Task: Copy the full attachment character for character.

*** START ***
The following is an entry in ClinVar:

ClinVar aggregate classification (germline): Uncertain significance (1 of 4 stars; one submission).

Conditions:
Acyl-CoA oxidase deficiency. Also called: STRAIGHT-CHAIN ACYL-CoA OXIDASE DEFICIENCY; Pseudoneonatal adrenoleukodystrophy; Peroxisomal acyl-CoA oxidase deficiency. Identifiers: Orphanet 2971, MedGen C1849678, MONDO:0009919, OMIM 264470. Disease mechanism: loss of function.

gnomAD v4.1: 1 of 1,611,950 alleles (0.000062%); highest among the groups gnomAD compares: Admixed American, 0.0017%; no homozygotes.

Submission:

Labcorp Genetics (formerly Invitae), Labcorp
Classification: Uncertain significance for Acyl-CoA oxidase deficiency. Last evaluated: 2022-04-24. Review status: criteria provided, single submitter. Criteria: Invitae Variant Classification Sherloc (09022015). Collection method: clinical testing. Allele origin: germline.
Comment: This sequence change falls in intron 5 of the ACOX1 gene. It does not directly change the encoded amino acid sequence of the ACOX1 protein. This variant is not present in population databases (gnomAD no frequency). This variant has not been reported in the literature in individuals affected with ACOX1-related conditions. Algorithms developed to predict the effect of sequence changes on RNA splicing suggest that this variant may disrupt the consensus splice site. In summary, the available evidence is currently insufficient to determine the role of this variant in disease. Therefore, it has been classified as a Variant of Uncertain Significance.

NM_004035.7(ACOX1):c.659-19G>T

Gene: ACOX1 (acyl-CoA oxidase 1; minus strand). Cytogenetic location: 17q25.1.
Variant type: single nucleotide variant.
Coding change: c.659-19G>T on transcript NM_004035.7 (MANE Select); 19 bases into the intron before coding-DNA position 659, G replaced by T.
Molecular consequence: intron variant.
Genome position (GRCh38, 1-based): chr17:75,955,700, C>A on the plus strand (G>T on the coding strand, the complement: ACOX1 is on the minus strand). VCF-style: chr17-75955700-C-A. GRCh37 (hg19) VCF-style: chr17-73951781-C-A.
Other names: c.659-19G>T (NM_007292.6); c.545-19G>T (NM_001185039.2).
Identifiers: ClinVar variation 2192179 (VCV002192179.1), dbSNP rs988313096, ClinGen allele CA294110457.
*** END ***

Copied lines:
The following is an entry in ClinVar:

ClinVar aggregate classification (germline): Uncertain significance (1 of 4 stars; one submission).

Conditions:
Acyl-CoA oxidase deficiency. Also called: STRAIGHT-CHAIN ACYL-CoA OXIDASE DEFICIENCY; Pseudoneonatal adrenoleukodystrophy; Peroxisomal acyl-CoA oxidase deficiency. Identifiers: Orphanet 2971, MedGen C1849678, MONDO:0009919, OMIM 264470. Disease mechanism: loss of function.

gnomAD v4.1: 1 of 1,611,950 alleles (0.000062%); highest among the groups gnomAD compares: Admixed American, 0.0017%; no homozygotes.

Submission:

Labcorp Genetics (formerly Invitae), Labcorp
Classification: Uncertain significance for Acyl-CoA oxidase deficiency. Last evaluated: 2022-04-24. Review status: criteria provided, single submitter. Criteria: Invitae Variant Classification Sherloc (09022015). Collection method: clinical testing. Allele origin: germline.
Comment: This sequence change falls in intron 5 of the ACOX1 gene. It does not directly change the encoded amino acid sequence of the ACOX1 protein. This variant is not present in population databases (gnomAD no frequency). This variant has not been reported in the literature in individuals affected with ACOX1-related conditions. Algorithms developed to predict the effect of sequence changes on RNA splicing suggest that this variant may disrupt the consensus splice site. In summary, the available evidence is currently insufficient to determine the role of this variant in disease. Therefore, it has been classified as a Variant of Uncertain Significance.

NM_004035.7(ACOX1):c.659-19G>T

Gene: ACOX1 (acyl-CoA oxidase 1; minus strand). Cytogenetic location: 17q25.1.
Variant type: single nucleotide variant.
Coding change: c.659-19G>T on transcript NM_004035.7 (MANE Select); 19 bases into the intron before coding-DNA position 659, G replaced by T.
Molecular consequence: intron variant.
Genome position (GRCh38, 1-based): chr17:75,955,700, C>A on the plus strand (G>T on the coding strand, the complement: ACOX1 is on the minus strand). VCF-style: chr17-75955700-C-A. GRCh37 (hg19) VCF-style: chr17-73951781-C-A.
Other names: c.659-19G>T (NM_007292.6); c.545-19G>T (NM_001185039.2).
Identifiers: ClinVar variation 2192179 (VCV002192179.1), dbSNP rs988313096, ClinGen allele CA294110457.